For structural studies with the “inhibitor” metal Mn (MN-DEUT) and the “substrate” metal Ni (NI-DEUT), we were successful in obtaining crystals and solving structures of both the previously characterized F110A variant and wild-type ferrochelatase (Table I). In all cases, the protein was incubated with either Mn or Ni and deuteroporphyrin IX prior to crystallization. For a given metal (either Mn or Ni), the models obtained with either the wild-type enzyme or the F110A variant were identical. Therefore, for brevity we have presented only the higher resolution data sets for the current discussion.

Several interesting observations are apparent from these data. First, as with Hg and Cd-containing structures discussed above, metallated porphyrins are found in both the A and B subunits (Figure 4). Second, in contrast to what was previously observed in ferrochelatase with bound metallated porphyrins,21 but similar to the published non-metallated protoporphyrin IX-bound structure of human ferrochelatase,16 the MN-DEUT data revealed electron density for the porphyrin propionates of the metallated deuteroporphyrin juxtaposed to the side chain of R115 (via propionate 7) and the side chain of Y123 (via propionate 6) (Figure 4, Panel a). However, the spatial orientation of the deuteroporphyrin macrocycle in the MN-DEUT structure is not as deep in the active site cleft in comparison to what was observed with free (non-metallated) protoporphyrin IX. The binding mode of protoporphyrin IX has been observed to be slightly deeper in the active site allowing for the propionate at position 6 to also interact with the side chain of S130.16 For the MN-DEUT data, this propionate forms a single hydrogen bond with the side chain of Y123 (Figure 4, Panel a). While both the MN-DEUT and NI-DEUT data sets revealed a metallated porphyrin with the propionate at position 7 forming a salt bridge with the side chain of R115, the position of the propionate at position 6 was distinctly different (Figure 4, compare Panel a with Panel b). This observation was somewhat surprising because, at the present time, all of the structures reported for human ferrochelatase that contain a bound metallated porphyrin have shown that the propionate at position 6 is bent back towards the center of the porphyrin ring rather than interacting with Y123 and S130. The data presented in Figure 4 reveals that for deuteroporphyrin, this conformational adjustment is only observed for the substrate metal, nickel. It is also of note that the metallated porphyrin in the MN-DEUT structure is five coordinate and has been modeled with the ligand as an imidazole molecule (Figure 4, Panel A). In contrast, the metallated porphyrin for the NI-DEUT data has a ligand on the M76 side of the active site pocket whose density is best modeled as molecular oxygen (Figure 4, Panel b).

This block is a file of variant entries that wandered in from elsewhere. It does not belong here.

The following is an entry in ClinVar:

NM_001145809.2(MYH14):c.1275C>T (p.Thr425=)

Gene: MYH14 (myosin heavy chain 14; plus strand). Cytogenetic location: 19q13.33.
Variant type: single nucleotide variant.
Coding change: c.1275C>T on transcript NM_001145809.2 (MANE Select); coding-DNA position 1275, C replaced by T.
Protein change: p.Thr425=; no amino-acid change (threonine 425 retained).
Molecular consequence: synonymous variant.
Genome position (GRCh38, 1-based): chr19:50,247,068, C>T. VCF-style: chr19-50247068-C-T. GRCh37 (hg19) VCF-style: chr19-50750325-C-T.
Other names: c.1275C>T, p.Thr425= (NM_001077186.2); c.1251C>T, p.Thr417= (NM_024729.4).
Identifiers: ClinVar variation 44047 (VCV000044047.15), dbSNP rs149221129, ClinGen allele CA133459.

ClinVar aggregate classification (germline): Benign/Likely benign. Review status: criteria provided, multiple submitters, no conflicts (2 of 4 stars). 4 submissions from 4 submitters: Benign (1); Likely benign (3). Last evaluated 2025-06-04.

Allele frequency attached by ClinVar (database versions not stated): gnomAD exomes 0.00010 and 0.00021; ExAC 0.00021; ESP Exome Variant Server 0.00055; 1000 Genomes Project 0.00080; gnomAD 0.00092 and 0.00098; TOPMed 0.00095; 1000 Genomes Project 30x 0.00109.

Figure 4
Model and 2Fo-Fc composite omit map generated with the simulated annealing protocol (7% of the model was omitted per cycle) for the MN-DEUT (Panel a) and the NI-DEUT (Panel b) crystals of human ferrochelatase (Table 1). For both Panel A and Panel B the ...

Further comparison of the MN-DEUT and NI-DEUT data sets reveal another significant and somewhat surprising observation. Despite the presence of a metallated porphyrin in the active site of the MN-DEUT data, the structurally conserved π helix is not unwound and the overall structure of the enzyme is in a significantly more “closed” conformation (Figure 5 panel a). In all of the metallated protoporphyrin structures of human ferrochelatase reported to date, the π helix has been observed in an “open” conformation referred to as the “release” state (Supplemental Figure 2). The structural differences between the MN-DEUT and NI-DEUT models reported here are shown in the overlays in Figure 5. In summary, Figure 5 highlights the overall differences in the models and highlights the relative orientations of the metallated porphyrins, the π helix, and key active site residues. In addition to the unwinding and extension of the π helix, the propionate at position is positioned back towards the center of the porphyrin macrocycle and we see some reorientation of the side chain for the conserved residue F337. These data clearly show that the NI-DEUT structure is distinctly different from the MN-DEUT model despite the only variation in enzyme preparation being the addition of either Ni or Mn.

Figure 5
Comparison of the MN-DEUT and NI-DEUT models. Panel a; Cartoon representation of secondary structure showing an overlay of the MN-DEUT (Green) and NI-DEUT (Yellow) models. The structurally conserved π helix is labeled and the active site is highlighted ...

Identification of Mn and Ni in metalloporphyrin-containing structures